Yes, “it seems like a good idea on so many fronts”

“In limited situations, this will likely work well. Hopefully, it will also provide more appreciation for how difficult a first responder’s job actually is.” — Laura, Lawrence

“We had a demented and scary neighbor living in front of us for many years. Many of the parents in the neighborhood were afraid she might run one of the kids down with her car. We had to call the cops on her several times for threatening kids with violence for playing in the street. She finally got a social worker assigned to her case and she has since moved into an elder care facility. All of us could’ve benefitted from this service as an alternative to involving the cops.”  — Caitlin, Newton


“It seems like a good idea on so many fronts. Mental health issues and substance abuse really seem like areas where a social worker/crisis responder and some sort of emergency medical specialist would be better trained than police officers to handle many situations. There is clearly a budgetary upside too, and the police can focus on more pressing issues involving crime/theft/violence in the community. Seems humane and efficient.” — Amelia, Natick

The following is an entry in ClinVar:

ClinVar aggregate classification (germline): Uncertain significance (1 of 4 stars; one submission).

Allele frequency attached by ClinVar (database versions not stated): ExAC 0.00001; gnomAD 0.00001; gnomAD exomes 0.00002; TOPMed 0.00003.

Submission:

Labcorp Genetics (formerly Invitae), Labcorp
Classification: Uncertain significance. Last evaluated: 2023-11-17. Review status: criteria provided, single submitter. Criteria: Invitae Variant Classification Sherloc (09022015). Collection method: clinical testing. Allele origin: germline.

“I think that breaking down police duties would allow for significantly more specialized and intense training that would make emergency responses more effective. While no system will be perfect, the ability to send specific units to address specific problems could allow everyone to be safer overall. It could even have the potential to address problems before they escalate to violence. In addition, the public might feel like they have the ability to reach out faster if they thought they could get the specific help they need instead of calling on one generic undertrained force.” — Debra, Worcester 

“I think non-police response teams give both sides a better chance of reaching a healthy resolution. It will give communities a chance to heal from the lack of trust in the police force. I think a lot of people will respond well to programs like this as they want assistance but if the police are the only options they would rather stay in their respective circumstances. I don’t think all police are bad officers. It’s that they have a reputation that will take time to change and programs that are supportive and helpful will help establish that again, especially as not every situation will get a positive outcome with police presence.” — Alexis, Lowell

Advertisement: occasionally interacts with readers by conducting informal polls and surveys. These results should be read as an unscientific gauge of readers’ opinion.